A dissertation is a published piece of research on a novel topic in your chosen field. Students complete a dissertation as part of a doctoral or PhD program. For most students, a dissertation is the first substantive piece of academic research they will write.
Because a dissertation becomes a published piece of academic literature that other academics may cite, students must defend it in front of a board of experts consisting of peers in their field, including professors, their advisor, and other industry experts.
For many students, a dissertation is the first piece of research in a long career full of research. As such, it’s important to choose a topic that’s interesting and engaging.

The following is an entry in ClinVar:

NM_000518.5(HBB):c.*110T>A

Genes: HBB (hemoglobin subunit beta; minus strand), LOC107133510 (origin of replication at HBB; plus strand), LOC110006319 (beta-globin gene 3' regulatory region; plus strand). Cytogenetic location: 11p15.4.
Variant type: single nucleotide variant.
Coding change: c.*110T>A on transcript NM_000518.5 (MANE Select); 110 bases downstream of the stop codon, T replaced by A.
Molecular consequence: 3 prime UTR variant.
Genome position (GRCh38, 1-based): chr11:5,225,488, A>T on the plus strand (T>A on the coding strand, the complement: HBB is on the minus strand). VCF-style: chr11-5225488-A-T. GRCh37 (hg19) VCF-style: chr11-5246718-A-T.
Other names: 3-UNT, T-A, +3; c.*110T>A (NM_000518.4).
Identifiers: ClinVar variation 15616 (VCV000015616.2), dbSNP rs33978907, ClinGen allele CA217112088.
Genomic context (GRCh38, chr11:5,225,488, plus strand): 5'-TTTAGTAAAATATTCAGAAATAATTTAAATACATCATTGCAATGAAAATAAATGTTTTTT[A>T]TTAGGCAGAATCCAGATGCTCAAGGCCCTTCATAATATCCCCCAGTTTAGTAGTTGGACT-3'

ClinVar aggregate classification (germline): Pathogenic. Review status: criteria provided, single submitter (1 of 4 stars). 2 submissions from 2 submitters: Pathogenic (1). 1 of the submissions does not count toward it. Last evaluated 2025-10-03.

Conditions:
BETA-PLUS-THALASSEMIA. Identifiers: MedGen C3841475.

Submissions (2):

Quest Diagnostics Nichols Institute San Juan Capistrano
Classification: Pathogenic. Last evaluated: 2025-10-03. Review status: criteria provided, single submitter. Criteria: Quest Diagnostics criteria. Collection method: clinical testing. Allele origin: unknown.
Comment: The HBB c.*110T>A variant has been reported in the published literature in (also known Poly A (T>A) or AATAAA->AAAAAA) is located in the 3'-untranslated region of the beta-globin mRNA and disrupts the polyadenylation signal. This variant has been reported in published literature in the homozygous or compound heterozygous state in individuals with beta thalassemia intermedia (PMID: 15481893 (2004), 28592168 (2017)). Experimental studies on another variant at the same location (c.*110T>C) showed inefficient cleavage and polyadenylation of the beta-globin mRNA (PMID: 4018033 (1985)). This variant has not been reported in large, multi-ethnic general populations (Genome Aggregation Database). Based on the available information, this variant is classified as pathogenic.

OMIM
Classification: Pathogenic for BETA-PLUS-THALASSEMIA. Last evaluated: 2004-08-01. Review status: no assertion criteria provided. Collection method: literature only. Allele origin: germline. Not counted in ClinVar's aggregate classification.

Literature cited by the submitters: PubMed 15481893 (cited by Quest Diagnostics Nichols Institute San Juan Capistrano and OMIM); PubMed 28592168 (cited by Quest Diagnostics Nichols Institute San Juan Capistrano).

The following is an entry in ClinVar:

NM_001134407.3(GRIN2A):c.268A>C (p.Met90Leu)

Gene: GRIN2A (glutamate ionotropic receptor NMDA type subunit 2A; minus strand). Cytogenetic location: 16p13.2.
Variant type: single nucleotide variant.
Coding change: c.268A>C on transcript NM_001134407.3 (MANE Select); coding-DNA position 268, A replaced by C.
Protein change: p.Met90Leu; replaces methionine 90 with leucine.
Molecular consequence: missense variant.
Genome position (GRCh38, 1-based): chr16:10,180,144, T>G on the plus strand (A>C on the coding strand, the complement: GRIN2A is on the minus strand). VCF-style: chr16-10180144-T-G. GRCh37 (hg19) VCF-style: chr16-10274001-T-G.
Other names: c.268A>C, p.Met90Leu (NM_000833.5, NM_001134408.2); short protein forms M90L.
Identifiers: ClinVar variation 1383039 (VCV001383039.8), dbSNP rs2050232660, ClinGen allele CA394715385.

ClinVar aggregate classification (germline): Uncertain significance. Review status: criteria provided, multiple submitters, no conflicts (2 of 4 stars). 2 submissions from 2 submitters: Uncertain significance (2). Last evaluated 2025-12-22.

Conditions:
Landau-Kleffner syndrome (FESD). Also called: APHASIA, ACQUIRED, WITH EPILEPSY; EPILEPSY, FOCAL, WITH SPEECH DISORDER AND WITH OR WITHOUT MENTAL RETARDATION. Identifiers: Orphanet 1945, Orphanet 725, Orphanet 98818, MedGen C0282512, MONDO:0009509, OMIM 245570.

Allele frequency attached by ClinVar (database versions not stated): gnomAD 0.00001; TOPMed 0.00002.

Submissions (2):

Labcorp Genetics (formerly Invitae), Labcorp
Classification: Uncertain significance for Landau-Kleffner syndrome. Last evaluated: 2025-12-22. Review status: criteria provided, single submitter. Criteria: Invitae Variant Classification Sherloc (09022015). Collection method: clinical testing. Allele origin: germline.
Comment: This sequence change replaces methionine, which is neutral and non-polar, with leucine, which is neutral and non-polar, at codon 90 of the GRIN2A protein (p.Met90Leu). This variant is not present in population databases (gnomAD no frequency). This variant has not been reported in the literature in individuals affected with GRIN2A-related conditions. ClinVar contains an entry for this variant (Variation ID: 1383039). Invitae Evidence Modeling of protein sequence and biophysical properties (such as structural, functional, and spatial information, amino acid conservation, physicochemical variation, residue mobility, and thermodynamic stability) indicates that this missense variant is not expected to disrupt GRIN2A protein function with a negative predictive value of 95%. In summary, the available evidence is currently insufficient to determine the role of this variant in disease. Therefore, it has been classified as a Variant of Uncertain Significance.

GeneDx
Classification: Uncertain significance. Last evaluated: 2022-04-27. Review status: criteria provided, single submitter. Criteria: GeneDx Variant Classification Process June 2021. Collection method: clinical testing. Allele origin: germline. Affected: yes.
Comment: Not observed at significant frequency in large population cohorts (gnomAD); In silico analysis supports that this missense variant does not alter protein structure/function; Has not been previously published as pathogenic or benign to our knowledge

Types of Dissertation Research
Dissertations can take on many forms, based on research and methods of presentation in front of a committee board of academics and experts in the field. Here, we’ll focus on the three main types of dissertation research to get you one step closer to earning your doctoral degree.
The first type of dissertation is known as a qualitative dissertation . A qualitative dissertation mirrors the qualitative research that a doctoral candidate would conduct throughout their studies. This type of research relies on non-numbers-based data collected through things like interviews, focus groups and participant observation.
The decision to model your dissertation research according to the qualitative method will depend largely on the data itself that you are collecting. For example, dissertation research in the field of education or psychology may lend itself to a qualitative approach, depending on the essence of research. Within a qualitative dissertation research model, a candidate may pursue one or more of the following:
- Case study research
- Narrative research
- Grounded theory